Open the Gates is a prime example of world class jazz musicians "keeping the flame" across the country in this case, pianist Kenny Gates and tenor saxophonist Bootsie Barnes. Gates burns and swings his way through his debut CD, ably abetted by Barnes, drummer Billy James and bassist Lee Smith. Gates, a protege of the bebop guru Barry Harris, originally hailed from Brooklyn but has adopted Philadelphia as his home town (or is it vice versa?).
As anyone who has touched a piano knows, it's easy to sound notes. Therefore it is refreshing to find a pianist who is not in love with notes for their own sake (like some long winded speaker) and whose interpretive talent befits the magnificence of the instrument. Mr. Gates has an instantly recognizable articulation, and you could swear (as in "People Will Say We're In Love") that he's talking to you. His fills, as on "Pannonica," are not just neighboring scale tones, but parenthetical asides that display a brilliant awareness of the intricacies of bop. As a protege of Barry Harris, he must have met Baroness Nica many times before she passed away, and the ballad floats with the lyric beauty that she possessed.
Swing is the thing in jazz, and this is a constant on Open the Gates, manifested on "First Time Ever," where the blues hits you hard, in a boppish mode, both in Gates' and Barnes' solos and the steady rock of the rhythm section. Jazz lovers will welcome their delightful version of "Beatrice," a seldom heard Sam Rivers gem, and the Young/Dietz standard "Weaver of Dreams," where a cool bossa groove provides soothing rhythmic contrast.
At times, unfortunately, the bass is too loud; the piano's upper register is projected minimally due to faulty mixing; the drums lower register is not heard in depth; and the tone quality of the reproduction is on the shallow side. However, these technical deficiencies are more than made up for by Gates' authentic and unique voice on the piano. The ability to interpret a standard in a fresh way is a decisive factor in an important talent, and Gates' "People Will Say We're In Love," with its irrepressible gaiety, fast lines delivered with a clear sense of the 'slow' underneath, reveals him to be a mature musician with a winning style.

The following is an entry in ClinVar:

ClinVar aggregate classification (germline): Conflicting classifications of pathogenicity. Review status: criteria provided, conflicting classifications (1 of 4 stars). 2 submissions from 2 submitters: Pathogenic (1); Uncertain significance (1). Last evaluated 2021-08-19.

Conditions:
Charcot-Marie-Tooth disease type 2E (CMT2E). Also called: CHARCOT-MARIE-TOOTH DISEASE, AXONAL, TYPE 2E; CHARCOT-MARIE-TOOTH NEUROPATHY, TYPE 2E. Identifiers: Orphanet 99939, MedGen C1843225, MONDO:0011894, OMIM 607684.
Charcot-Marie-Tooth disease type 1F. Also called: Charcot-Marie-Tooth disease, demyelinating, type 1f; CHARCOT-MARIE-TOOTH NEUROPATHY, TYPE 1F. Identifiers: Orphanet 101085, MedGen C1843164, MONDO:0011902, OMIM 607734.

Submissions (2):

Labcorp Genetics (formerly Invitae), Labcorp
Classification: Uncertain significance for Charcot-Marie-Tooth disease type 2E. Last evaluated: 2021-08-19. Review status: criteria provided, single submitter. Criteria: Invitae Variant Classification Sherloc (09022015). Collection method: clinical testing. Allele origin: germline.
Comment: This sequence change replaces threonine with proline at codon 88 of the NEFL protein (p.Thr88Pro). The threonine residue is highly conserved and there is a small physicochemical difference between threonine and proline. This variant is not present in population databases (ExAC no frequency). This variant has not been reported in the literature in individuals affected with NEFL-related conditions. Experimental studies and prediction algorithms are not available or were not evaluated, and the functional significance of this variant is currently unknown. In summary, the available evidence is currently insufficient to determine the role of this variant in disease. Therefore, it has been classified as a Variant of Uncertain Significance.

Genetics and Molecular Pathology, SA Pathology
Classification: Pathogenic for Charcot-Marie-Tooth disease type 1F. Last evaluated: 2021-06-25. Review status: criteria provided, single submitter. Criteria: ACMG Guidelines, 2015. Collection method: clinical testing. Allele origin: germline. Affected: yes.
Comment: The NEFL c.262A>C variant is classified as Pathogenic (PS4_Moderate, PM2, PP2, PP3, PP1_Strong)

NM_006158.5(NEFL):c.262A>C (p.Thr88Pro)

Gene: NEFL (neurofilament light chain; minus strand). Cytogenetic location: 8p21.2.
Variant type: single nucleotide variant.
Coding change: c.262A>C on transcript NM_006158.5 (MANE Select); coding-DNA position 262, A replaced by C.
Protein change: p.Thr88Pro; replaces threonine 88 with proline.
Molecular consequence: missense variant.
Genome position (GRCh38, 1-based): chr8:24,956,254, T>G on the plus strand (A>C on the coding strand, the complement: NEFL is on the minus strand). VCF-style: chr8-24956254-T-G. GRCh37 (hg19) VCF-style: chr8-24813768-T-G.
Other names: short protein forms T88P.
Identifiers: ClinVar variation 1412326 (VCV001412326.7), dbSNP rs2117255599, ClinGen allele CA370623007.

Bootsie Barnes' accomplished improvisation and handsome, big and bold tenor tone on "Whatever Possessed Me," "Beatrice," and "Weaver of Dreams" are welcome additions to the saxophone landscape.
The second version of "First Time Ever" is slower but swings just the same with completely different solos, the blues being an endless treasurehouse in the hands of the right people giving exposure to Barry Harris' little known virtues as a composer. Indeed, few artists who came of age after the mid-'70s could find a groove like the one in the second take of "First Time Ever."
Clearly a keeper of the bebop flame, Mr. Gates charms the ear with lyric sensitivity of his solo in "Pannonica," bluesy boppish ruminating on "First Time Ever," and passion on uptempos like "People Will Say We're In Love." The only appropriate response after hearing Open the Gates is a resounding "Keep 'em open, Gates!"
1.Beatrice by Sam Rivers (quartet),2)Pannonica, Monk, (trio) 3) First Time Ever,
BarryHarris (quartet) 4) Only Trust Your Heart, SammyCahn & BennyCarter (quartet) 5)
Weaver of Dreams, Victor Young & J. Elliot, (quartet) 6)ou and the Night and the Music
(trio) Arthur Schwartz & Howard Dietz, 7) Whatever Possessed Me, Dameron & B. Hanighen
(quartet) 8) People Will say We're in Love Rodgers & Hammerstein 9) First Time Ever, B.
Kenny Gates, Piano; Bootsie Barnes, Tenor saxophone; Lee Smith, Bass; Billy James, Drums
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